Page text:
The hardlink database is a unique addition to KBDBFS that aims to solve this problem. This database stores a mapping from the inode number to the directory information of the file: the parent inode number and the file name. Thus, in KBDBFS, enumerating all instances of a hard-linked file in the file system is just a matter of querying the hardlink database through the KBDB module (we provide an ioctl for this). Text editors and many other applications use rename to atomically replace a file. But this procedure tends to break hard links. The hardlink database can be used to easily restore these hard links.
The hardlink database maps an inode number to the parent directory and the name within that directory. To reconstruct the names of an inode, first the inode number is fetched from the hardlink database. This provides a single component of the pathname. Next, the parent inode is fetched from the database, until we reach the root of KBDBFS. KBDBFS has a mount time option to select one of the two modes of operation for the hardlink database.
The default mode ( KBDBFS-HL) stores an entry in the hardlink database only when a file has multiple links associated with it. This mode can be used to keep track of files with multiple links, and therefore reduce the impact of this database on performance, because most files have a single name. Directories are always stored, because to reconstruct the names of an inode you must walk upward through the tree. Directories always have multiple links ("." and the link from their parent), so KBDBFS-HL is consistent in that any inode with multiple links exists in the hardlink database.
The second mode ( KBDBFS-ALL) adds an entry to the hardlink database every time a file is created. This option can be used if the user wishes to find a file name given an inode number for any file in the file system.
The compare function for the hardlink database orders the keys according to the inode number of the file. Entries in this database are created on create, mkdir, and link operations for the KBDBFS-ALL mode and only on link and mkdir for the KBDBFS-HL mode; entries are removed on unlink and rmdir operations.

3.1.6  ACLs and Extended Attributes Database

Extended Attributes (EAs) are arbitrary name-value pairs associated with files and directories. They can be used to store system objects like capabilities of executables, a file's Access Control List (ACL), MIME type, etc.
The standard Unix permission model has three sets of permissions associated with a file: the owner, group, and all other users. This simple model is implemented using nine bits for each object. This permission model is adequate for many scenarios. However, for more complex scenarios that require access control with finer granularity, a number of workarounds are required to circumvent the limitations of this permission model. ACLs have been designed to overcome these limitations [6]. They allow assignment of permissions to individual users or groups, even if they do not correspond to the owner or the owning group.
EA and ACL support is now offered on most Unix-like systems. Solaris, FreeBSD, Irix, and HP-UX have separate ACL system calls. Linux uses the EA system calls to pass ACLs between the kernel and user level. However, each file system that supports EAs and ACLs has its own implementation with specific data structures that makes it incompatible with other implementations. To store EAs efficiently and save space, most file systems use different storage mechanisms.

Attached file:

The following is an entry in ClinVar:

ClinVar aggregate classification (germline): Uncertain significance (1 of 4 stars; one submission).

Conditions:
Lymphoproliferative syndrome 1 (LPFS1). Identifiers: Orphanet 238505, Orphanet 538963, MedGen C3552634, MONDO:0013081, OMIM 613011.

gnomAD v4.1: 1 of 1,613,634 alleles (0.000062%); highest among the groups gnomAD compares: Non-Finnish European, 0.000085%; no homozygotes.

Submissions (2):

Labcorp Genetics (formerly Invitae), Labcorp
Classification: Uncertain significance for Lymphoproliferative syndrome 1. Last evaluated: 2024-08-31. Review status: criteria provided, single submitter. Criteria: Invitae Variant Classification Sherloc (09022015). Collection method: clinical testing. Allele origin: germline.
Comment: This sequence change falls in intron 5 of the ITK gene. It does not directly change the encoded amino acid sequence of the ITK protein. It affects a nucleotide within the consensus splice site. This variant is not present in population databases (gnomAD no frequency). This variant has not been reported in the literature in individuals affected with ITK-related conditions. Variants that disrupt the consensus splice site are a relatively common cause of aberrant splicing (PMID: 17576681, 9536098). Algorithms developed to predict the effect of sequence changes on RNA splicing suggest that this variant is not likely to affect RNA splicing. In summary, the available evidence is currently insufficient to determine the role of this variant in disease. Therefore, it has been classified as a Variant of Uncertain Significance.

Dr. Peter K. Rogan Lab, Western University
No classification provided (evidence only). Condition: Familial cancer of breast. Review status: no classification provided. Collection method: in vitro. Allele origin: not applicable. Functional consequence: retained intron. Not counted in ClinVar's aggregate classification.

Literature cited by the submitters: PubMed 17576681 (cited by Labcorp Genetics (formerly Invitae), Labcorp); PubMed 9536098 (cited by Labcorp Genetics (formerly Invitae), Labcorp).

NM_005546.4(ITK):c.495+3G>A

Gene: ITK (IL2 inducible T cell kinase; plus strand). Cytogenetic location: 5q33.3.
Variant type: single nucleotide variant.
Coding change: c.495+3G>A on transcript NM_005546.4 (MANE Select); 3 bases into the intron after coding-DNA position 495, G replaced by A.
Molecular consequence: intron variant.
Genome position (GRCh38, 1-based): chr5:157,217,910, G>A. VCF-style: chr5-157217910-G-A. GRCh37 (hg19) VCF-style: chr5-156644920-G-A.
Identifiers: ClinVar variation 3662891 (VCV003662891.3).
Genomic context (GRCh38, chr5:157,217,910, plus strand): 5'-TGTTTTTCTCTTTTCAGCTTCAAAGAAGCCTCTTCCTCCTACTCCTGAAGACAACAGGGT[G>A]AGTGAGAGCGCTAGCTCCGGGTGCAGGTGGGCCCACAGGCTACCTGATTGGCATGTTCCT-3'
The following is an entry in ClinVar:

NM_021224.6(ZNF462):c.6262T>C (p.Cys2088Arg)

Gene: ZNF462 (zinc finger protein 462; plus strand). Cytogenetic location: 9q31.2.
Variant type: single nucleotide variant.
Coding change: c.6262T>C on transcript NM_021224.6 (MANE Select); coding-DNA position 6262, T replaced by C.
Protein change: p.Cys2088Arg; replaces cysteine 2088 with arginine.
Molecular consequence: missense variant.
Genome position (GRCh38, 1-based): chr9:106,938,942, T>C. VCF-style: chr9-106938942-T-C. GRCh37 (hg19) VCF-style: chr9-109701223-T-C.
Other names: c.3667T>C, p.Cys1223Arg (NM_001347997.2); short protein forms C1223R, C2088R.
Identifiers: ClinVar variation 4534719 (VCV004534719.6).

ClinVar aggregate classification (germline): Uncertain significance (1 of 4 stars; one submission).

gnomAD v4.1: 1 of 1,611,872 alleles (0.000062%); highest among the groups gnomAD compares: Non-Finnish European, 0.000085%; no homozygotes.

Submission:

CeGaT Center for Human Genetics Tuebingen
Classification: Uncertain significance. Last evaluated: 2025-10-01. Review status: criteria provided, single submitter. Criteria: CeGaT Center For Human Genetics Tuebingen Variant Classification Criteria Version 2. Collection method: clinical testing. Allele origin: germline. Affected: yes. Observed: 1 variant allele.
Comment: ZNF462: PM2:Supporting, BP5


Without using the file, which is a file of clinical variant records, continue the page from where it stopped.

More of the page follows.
Currently some file systems impose restrictions on the number of EAs or the size of each individual attribute that can be associated with a file. Ext2 and Ext3 have a limitation of one disk block size to store all EAs or ACLs for a single file. JFS, XFS, and ReiserFS, on the other hand, do not have the limitation of one disk block to store all EAs associated with a file, but use different mechanisms to store EAs efficiently. For example, XFS uses an elaborate mechanism to store EAs. EAs are stored directly in inodes if they are small. Medium sized EAs are stored as leaf-blocks of B+ trees and large pairs are stored in full B+ trees [1]. JFS stores all EAs of an inode in a consecutive range of blocks on the file system [10]. ReiserFS stores EAs in a directory with a name that is created from the unique inode number of the file. These directories are stored in another directory that is hidden from the file system namespace. Inside the inode-specific directories, each EA is stored as a file whose name is the name of the attribute and the content of the file is the value of the attribute [11]. XFS, JFS, and ReiserFS limit the size of each individual attribute to 64KB. Although these mechanisms allow efficient storage of EAs, they make the implementation complex and file-system specific. This makes porting the code to other file systems difficult. Apart from this, fixing bugs or adding additional features is tedious and has to be done for every file system that supports EAs and ACLs.
KBDBFS uses a separate database as a backing store for EAs and ACLs. The key-value pair schema of the database made it an intuitive design to store EAs and extend EA and ACL functionality for KBDBFS. Our schema consists of a single database called xattr.db to store the EAs. This database maps an inode number and a name to the value of the EA. We chose to use B-trees as the data structure to organize the EA data. The B-tree structure allows us to efficiently retrieve a given extended attribute, and also list all attributes for an inode using a cursor.
Extending EA and ACL support was easy to add and debug for KBDBFS. Efficiency was handled by the already well-designed and scalable KBDB data structures. The added advantage of using the database is that a large number of EAs can be supported. There are no arbitrary limitations on the number or size of EAs or ACLs.
In conclusion, KBDBFS provides EA and ACL support with a simple design while offering a powerful feature.

3.2  Transactions

Each file system operation in KBDBFS is protected within a transaction. Transactions in KBDB are ACID, and thus enable ACID properties for a single file system operation in KBDBFS: